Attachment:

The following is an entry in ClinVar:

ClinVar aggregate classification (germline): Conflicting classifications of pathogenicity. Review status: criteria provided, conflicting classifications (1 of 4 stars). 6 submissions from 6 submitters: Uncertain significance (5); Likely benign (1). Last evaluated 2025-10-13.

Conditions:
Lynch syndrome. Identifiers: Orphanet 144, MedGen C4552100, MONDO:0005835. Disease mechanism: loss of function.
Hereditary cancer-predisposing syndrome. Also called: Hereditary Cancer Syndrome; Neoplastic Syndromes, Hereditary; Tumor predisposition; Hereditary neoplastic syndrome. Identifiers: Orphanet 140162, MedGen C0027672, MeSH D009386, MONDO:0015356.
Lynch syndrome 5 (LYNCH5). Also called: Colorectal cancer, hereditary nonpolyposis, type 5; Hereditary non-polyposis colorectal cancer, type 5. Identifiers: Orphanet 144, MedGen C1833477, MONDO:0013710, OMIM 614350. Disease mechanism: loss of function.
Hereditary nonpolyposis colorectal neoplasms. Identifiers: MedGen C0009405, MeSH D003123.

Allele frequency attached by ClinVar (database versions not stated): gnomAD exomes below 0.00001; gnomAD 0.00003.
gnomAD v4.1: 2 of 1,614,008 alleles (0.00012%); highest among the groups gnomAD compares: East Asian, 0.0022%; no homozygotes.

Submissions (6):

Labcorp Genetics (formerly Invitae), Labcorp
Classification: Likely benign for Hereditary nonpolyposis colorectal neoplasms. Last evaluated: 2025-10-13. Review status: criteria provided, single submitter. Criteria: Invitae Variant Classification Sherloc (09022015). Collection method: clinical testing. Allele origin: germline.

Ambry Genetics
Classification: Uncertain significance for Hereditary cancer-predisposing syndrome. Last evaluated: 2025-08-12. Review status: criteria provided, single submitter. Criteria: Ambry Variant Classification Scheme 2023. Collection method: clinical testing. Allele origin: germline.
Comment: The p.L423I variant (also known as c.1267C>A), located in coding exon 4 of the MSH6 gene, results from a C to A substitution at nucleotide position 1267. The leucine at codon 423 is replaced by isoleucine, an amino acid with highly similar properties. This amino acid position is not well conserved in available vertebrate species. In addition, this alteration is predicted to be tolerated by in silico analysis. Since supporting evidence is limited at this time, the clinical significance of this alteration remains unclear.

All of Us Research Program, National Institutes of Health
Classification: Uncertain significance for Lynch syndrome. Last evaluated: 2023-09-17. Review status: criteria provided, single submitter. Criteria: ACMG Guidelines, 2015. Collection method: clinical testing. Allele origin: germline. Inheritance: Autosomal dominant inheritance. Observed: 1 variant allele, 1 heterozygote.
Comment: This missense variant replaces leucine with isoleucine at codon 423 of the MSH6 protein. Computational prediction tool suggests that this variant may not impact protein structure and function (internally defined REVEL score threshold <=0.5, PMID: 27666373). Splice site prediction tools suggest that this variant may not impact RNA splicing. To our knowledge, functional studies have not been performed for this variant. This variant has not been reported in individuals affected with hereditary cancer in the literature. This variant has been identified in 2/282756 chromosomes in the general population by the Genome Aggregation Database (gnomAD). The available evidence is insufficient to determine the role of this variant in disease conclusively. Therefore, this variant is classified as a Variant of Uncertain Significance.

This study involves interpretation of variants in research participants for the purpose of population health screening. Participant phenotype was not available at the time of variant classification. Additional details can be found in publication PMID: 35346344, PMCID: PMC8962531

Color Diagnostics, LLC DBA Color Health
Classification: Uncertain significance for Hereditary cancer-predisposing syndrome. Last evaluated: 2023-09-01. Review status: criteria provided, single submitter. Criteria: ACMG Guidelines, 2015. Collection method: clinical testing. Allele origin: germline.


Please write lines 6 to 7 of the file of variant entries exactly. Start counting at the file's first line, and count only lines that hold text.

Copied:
Lynch syndrome 5 (LYNCH5). Also called: Colorectal cancer, hereditary nonpolyposis, type 5; Hereditary non-polyposis colorectal cancer, type 5. Identifiers: Orphanet 144, MedGen C1833477, MONDO:0013710, OMIM 614350. Disease mechanism: loss of function.
Hereditary nonpolyposis colorectal neoplasms. Identifiers: MedGen C0009405, MeSH D003123.